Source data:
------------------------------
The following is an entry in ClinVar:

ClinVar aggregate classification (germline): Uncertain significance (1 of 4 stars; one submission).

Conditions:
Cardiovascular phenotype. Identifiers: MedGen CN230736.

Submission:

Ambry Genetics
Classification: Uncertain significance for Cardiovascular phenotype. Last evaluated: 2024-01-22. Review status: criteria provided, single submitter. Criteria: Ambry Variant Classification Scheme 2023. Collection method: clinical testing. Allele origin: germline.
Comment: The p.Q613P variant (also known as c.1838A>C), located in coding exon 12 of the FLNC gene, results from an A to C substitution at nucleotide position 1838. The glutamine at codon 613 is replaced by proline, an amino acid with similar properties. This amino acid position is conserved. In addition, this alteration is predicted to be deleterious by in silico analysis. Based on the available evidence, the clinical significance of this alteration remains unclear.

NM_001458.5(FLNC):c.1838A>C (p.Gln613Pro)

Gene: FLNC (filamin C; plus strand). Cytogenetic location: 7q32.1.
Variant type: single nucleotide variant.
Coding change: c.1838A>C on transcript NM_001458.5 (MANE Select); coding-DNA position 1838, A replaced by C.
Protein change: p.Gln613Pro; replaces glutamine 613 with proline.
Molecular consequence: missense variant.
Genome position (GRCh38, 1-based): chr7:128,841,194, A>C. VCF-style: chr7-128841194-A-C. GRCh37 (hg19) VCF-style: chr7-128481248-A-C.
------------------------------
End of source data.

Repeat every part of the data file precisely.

The following is an entry in ClinVar:

ClinVar aggregate classification (germline): Uncertain significance (1 of 4 stars; one submission).

Conditions:
Cardiovascular phenotype. Identifiers: MedGen CN230736.

Submission:

Ambry Genetics
Classification: Uncertain significance for Cardiovascular phenotype. Last evaluated: 2024-01-22. Review status: criteria provided, single submitter. Criteria: Ambry Variant Classification Scheme 2023. Collection method: clinical testing. Allele origin: germline.
Comment: The p.Q613P variant (also known as c.1838A>C), located in coding exon 12 of the FLNC gene, results from an A to C substitution at nucleotide position 1838. The glutamine at codon 613 is replaced by proline, an amino acid with similar properties. This amino acid position is conserved. In addition, this alteration is predicted to be deleterious by in silico analysis. Based on the available evidence, the clinical significance of this alteration remains unclear.

NM_001458.5(FLNC):c.1838A>C (p.Gln613Pro)

Gene: FLNC (filamin C; plus strand). Cytogenetic location: 7q32.1.
Variant type: single nucleotide variant.
Coding change: c.1838A>C on transcript NM_001458.5 (MANE Select); coding-DNA position 1838, A replaced by C.
Protein change: p.Gln613Pro; replaces glutamine 613 with proline.
Molecular consequence: missense variant.
Genome position (GRCh38, 1-based): chr7:128,841,194, A>C. VCF-style: chr7-128841194-A-C. GRCh37 (hg19) VCF-style: chr7-128481248-A-C.